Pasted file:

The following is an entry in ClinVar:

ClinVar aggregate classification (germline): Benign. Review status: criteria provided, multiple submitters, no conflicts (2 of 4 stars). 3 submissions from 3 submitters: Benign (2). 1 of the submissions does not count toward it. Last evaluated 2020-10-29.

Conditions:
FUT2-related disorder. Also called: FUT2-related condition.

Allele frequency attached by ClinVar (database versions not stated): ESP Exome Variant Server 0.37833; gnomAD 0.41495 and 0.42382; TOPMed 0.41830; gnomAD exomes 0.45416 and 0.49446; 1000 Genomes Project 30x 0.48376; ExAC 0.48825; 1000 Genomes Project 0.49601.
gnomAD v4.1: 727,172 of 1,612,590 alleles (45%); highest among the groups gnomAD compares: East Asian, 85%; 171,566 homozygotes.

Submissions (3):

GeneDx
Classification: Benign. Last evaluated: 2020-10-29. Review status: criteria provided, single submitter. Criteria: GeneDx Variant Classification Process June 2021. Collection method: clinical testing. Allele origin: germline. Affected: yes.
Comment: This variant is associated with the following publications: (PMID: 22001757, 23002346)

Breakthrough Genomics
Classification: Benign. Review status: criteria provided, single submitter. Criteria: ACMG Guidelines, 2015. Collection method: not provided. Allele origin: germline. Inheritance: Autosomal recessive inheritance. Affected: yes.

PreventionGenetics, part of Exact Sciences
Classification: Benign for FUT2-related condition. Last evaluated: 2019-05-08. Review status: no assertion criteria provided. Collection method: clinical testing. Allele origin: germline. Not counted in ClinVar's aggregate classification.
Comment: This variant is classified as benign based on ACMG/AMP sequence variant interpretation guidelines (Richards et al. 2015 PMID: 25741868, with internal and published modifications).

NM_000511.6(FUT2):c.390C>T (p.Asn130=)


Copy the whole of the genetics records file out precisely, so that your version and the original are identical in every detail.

The following is an entry in ClinVar:

ClinVar aggregate classification (germline): Benign. Review status: criteria provided, multiple submitters, no conflicts (2 of 4 stars). 3 submissions from 3 submitters: Benign (2). 1 of the submissions does not count toward it. Last evaluated 2020-10-29.

Conditions:
FUT2-related disorder. Also called: FUT2-related condition.

Allele frequency attached by ClinVar (database versions not stated): ESP Exome Variant Server 0.37833; gnomAD 0.41495 and 0.42382; TOPMed 0.41830; gnomAD exomes 0.45416 and 0.49446; 1000 Genomes Project 30x 0.48376; ExAC 0.48825; 1000 Genomes Project 0.49601.
gnomAD v4.1: 727,172 of 1,612,590 alleles (45%); highest among the groups gnomAD compares: East Asian, 85%; 171,566 homozygotes.

Submissions (3):

GeneDx
Classification: Benign. Last evaluated: 2020-10-29. Review status: criteria provided, single submitter. Criteria: GeneDx Variant Classification Process June 2021. Collection method: clinical testing. Allele origin: germline. Affected: yes.
Comment: This variant is associated with the following publications: (PMID: 22001757, 23002346)

Breakthrough Genomics
Classification: Benign. Review status: criteria provided, single submitter. Criteria: ACMG Guidelines, 2015. Collection method: not provided. Allele origin: germline. Inheritance: Autosomal recessive inheritance. Affected: yes.

PreventionGenetics, part of Exact Sciences
Classification: Benign for FUT2-related condition. Last evaluated: 2019-05-08. Review status: no assertion criteria provided. Collection method: clinical testing. Allele origin: germline. Not counted in ClinVar's aggregate classification.
Comment: This variant is classified as benign based on ACMG/AMP sequence variant interpretation guidelines (Richards et al. 2015 PMID: 25741868, with internal and published modifications).

NM_000511.6(FUT2):c.390C>T (p.Asn130=)